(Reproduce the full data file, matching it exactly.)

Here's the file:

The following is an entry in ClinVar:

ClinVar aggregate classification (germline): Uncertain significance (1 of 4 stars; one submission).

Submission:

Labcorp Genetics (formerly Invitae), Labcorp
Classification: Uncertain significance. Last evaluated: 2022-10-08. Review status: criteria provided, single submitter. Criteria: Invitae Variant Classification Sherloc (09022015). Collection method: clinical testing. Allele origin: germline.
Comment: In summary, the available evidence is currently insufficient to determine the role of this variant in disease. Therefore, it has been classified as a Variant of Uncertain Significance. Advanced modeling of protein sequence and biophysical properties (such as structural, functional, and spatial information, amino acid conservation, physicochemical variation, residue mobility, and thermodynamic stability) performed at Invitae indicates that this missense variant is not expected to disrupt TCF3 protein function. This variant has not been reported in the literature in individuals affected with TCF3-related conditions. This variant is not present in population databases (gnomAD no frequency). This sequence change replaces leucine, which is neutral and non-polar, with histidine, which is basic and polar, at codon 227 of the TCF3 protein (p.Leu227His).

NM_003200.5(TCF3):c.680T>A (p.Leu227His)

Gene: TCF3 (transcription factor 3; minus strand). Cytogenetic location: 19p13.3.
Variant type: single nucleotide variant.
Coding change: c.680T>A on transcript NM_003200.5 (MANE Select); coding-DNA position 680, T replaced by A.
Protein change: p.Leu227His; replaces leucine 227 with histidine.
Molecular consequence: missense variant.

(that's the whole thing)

The following is an entry in ClinVar:

ClinVar aggregate classification (germline): Uncertain significance (1 of 4 stars; one submission).

Submission:

Labcorp Genetics (formerly Invitae), Labcorp
Classification: Uncertain significance. Last evaluated: 2022-10-08. Review status: criteria provided, single submitter. Criteria: Invitae Variant Classification Sherloc (09022015). Collection method: clinical testing. Allele origin: germline.
Comment: In summary, the available evidence is currently insufficient to determine the role of this variant in disease. Therefore, it has been classified as a Variant of Uncertain Significance. Advanced modeling of protein sequence and biophysical properties (such as structural, functional, and spatial information, amino acid conservation, physicochemical variation, residue mobility, and thermodynamic stability) performed at Invitae indicates that this missense variant is not expected to disrupt TCF3 protein function. This variant has not been reported in the literature in individuals affected with TCF3-related conditions. This variant is not present in population databases (gnomAD no frequency). This sequence change replaces leucine, which is neutral and non-polar, with histidine, which is basic and polar, at codon 227 of the TCF3 protein (p.Leu227His).

NM_003200.5(TCF3):c.680T>A (p.Leu227His)

Gene: TCF3 (transcription factor 3; minus strand). Cytogenetic location: 19p13.3.
Variant type: single nucleotide variant.
Coding change: c.680T>A on transcript NM_003200.5 (MANE Select); coding-DNA position 680, T replaced by A.
Protein change: p.Leu227His; replaces leucine 227 with histidine.
Molecular consequence: missense variant.